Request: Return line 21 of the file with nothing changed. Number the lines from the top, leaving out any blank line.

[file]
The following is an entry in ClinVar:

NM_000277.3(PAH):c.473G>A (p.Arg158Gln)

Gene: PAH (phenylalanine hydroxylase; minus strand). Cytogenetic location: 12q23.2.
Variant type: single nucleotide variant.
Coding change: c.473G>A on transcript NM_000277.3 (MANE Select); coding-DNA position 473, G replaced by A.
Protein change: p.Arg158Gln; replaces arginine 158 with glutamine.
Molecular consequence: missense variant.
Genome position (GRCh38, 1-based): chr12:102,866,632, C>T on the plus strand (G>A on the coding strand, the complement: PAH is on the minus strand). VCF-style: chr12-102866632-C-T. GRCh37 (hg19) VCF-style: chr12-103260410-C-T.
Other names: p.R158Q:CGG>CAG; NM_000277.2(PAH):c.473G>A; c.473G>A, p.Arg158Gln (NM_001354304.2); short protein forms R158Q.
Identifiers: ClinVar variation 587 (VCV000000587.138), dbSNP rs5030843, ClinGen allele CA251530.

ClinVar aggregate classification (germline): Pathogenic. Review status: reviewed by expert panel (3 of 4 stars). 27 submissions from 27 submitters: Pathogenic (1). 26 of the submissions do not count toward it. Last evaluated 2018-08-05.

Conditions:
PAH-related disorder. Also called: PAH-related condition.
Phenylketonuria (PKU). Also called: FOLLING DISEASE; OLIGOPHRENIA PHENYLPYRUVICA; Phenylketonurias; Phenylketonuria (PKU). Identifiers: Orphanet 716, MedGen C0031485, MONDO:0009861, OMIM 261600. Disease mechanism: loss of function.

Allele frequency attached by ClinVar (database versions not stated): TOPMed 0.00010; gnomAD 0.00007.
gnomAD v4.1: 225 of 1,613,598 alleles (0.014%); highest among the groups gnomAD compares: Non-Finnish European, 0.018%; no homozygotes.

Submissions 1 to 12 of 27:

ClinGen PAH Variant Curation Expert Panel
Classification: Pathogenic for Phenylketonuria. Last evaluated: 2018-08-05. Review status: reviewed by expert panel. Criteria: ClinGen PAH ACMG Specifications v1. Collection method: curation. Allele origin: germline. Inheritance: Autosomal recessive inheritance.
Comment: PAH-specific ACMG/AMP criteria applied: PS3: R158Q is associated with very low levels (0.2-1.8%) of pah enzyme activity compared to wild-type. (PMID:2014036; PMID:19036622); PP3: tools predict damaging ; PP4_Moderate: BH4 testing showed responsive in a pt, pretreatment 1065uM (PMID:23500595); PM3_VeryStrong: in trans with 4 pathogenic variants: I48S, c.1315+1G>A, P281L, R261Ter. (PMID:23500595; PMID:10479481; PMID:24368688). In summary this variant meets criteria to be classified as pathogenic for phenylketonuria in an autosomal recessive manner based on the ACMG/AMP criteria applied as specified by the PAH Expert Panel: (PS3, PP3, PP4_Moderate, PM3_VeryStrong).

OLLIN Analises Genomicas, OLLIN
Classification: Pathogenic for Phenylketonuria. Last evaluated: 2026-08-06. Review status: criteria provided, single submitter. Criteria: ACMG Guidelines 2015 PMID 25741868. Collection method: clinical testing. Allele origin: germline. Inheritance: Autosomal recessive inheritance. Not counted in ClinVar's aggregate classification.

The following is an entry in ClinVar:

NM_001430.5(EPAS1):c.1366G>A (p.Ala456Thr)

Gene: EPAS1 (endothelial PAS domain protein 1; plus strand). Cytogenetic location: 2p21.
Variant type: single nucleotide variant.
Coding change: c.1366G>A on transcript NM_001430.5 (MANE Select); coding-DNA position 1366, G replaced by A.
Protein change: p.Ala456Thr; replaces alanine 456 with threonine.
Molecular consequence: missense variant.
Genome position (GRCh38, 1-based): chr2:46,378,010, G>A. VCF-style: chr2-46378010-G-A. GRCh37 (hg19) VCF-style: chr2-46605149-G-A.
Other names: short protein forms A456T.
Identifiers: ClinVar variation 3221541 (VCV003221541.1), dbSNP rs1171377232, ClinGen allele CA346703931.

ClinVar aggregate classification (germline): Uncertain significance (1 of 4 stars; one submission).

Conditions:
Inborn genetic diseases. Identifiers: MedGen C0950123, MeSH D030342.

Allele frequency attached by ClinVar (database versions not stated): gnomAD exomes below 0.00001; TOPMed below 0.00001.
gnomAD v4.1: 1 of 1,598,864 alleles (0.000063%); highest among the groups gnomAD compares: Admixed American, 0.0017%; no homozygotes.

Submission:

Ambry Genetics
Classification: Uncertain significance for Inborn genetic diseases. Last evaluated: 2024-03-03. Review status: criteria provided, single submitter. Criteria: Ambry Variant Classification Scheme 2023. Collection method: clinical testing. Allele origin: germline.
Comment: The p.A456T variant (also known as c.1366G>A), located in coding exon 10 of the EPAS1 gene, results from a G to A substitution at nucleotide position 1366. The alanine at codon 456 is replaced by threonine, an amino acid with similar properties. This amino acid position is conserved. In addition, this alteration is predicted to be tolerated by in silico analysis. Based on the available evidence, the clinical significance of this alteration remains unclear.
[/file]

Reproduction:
OLLIN Analises Genomicas, OLLIN